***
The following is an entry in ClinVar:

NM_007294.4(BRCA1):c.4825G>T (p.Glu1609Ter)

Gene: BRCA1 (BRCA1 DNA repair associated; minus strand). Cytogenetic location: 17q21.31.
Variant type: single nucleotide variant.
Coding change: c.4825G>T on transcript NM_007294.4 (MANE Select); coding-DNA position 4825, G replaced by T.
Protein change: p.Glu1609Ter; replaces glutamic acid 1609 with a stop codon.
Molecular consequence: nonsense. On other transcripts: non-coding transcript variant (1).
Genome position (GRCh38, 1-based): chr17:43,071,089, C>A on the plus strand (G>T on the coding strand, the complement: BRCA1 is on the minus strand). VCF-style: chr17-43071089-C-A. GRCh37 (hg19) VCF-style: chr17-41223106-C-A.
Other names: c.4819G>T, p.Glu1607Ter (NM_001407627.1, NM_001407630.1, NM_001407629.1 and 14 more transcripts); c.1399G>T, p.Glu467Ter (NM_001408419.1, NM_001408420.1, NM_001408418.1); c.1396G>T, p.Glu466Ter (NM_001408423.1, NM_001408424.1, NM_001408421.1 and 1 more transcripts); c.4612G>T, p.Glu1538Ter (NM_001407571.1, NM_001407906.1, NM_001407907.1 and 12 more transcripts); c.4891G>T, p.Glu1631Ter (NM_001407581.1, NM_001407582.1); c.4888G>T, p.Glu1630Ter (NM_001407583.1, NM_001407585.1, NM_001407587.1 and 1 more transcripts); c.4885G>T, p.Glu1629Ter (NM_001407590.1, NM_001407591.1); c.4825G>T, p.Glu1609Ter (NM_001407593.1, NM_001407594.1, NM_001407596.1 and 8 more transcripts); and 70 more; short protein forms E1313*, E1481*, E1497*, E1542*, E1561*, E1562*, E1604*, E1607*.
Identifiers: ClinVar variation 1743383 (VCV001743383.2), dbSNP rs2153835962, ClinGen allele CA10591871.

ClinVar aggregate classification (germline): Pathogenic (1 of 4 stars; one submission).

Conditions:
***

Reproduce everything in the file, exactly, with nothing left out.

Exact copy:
The following is an entry in ClinVar:

NM_007294.4(BRCA1):c.4825G>T (p.Glu1609Ter)

Gene: BRCA1 (BRCA1 DNA repair associated; minus strand). Cytogenetic location: 17q21.31.
Variant type: single nucleotide variant.
Coding change: c.4825G>T on transcript NM_007294.4 (MANE Select); coding-DNA position 4825, G replaced by T.
Protein change: p.Glu1609Ter; replaces glutamic acid 1609 with a stop codon.
Molecular consequence: nonsense. On other transcripts: non-coding transcript variant (1).
Genome position (GRCh38, 1-based): chr17:43,071,089, C>A on the plus strand (G>T on the coding strand, the complement: BRCA1 is on the minus strand). VCF-style: chr17-43071089-C-A. GRCh37 (hg19) VCF-style: chr17-41223106-C-A.
Other names: c.4819G>T, p.Glu1607Ter (NM_001407627.1, NM_001407630.1, NM_001407629.1 and 14 more transcripts); c.1399G>T, p.Glu467Ter (NM_001408419.1, NM_001408420.1, NM_001408418.1); c.1396G>T, p.Glu466Ter (NM_001408423.1, NM_001408424.1, NM_001408421.1 and 1 more transcripts); c.4612G>T, p.Glu1538Ter (NM_001407571.1, NM_001407906.1, NM_001407907.1 and 12 more transcripts); c.4891G>T, p.Glu1631Ter (NM_001407581.1, NM_001407582.1); c.4888G>T, p.Glu1630Ter (NM_001407583.1, NM_001407585.1, NM_001407587.1 and 1 more transcripts); c.4885G>T, p.Glu1629Ter (NM_001407590.1, NM_001407591.1); c.4825G>T, p.Glu1609Ter (NM_001407593.1, NM_001407594.1, NM_001407596.1 and 8 more transcripts); and 70 more; short protein forms E1313*, E1481*, E1497*, E1542*, E1561*, E1562*, E1604*, E1607*.
Identifiers: ClinVar variation 1743383 (VCV001743383.2), dbSNP rs2153835962, ClinGen allele CA10591871.

ClinVar aggregate classification (germline): Pathogenic (1 of 4 stars; one submission).

Conditions: